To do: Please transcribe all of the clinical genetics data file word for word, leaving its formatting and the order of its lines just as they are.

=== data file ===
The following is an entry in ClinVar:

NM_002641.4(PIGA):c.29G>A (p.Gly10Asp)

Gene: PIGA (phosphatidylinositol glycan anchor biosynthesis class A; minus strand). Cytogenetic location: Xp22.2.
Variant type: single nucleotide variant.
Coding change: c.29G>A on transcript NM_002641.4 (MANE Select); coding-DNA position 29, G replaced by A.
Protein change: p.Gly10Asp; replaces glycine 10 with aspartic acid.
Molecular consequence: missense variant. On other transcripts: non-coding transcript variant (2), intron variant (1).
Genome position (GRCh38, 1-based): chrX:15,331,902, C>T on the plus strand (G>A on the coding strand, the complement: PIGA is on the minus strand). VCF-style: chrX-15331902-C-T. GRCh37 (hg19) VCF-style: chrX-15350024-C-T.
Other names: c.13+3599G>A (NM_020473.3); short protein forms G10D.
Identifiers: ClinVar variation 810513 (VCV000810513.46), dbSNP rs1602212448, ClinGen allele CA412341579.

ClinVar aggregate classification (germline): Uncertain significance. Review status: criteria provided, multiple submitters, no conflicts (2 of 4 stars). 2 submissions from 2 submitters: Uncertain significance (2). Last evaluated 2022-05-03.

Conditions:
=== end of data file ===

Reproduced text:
The following is an entry in ClinVar:

NM_002641.4(PIGA):c.29G>A (p.Gly10Asp)

Gene: PIGA (phosphatidylinositol glycan anchor biosynthesis class A; minus strand). Cytogenetic location: Xp22.2.
Variant type: single nucleotide variant.
Coding change: c.29G>A on transcript NM_002641.4 (MANE Select); coding-DNA position 29, G replaced by A.
Protein change: p.Gly10Asp; replaces glycine 10 with aspartic acid.
Molecular consequence: missense variant. On other transcripts: non-coding transcript variant (2), intron variant (1).
Genome position (GRCh38, 1-based): chrX:15,331,902, C>T on the plus strand (G>A on the coding strand, the complement: PIGA is on the minus strand). VCF-style: chrX-15331902-C-T. GRCh37 (hg19) VCF-style: chrX-15350024-C-T.
Other names: c.13+3599G>A (NM_020473.3); short protein forms G10D.
Identifiers: ClinVar variation 810513 (VCV000810513.46), dbSNP rs1602212448, ClinGen allele CA412341579.

ClinVar aggregate classification (germline): Uncertain significance. Review status: criteria provided, multiple submitters, no conflicts (2 of 4 stars). 2 submissions from 2 submitters: Uncertain significance (2). Last evaluated 2022-05-03.

Conditions: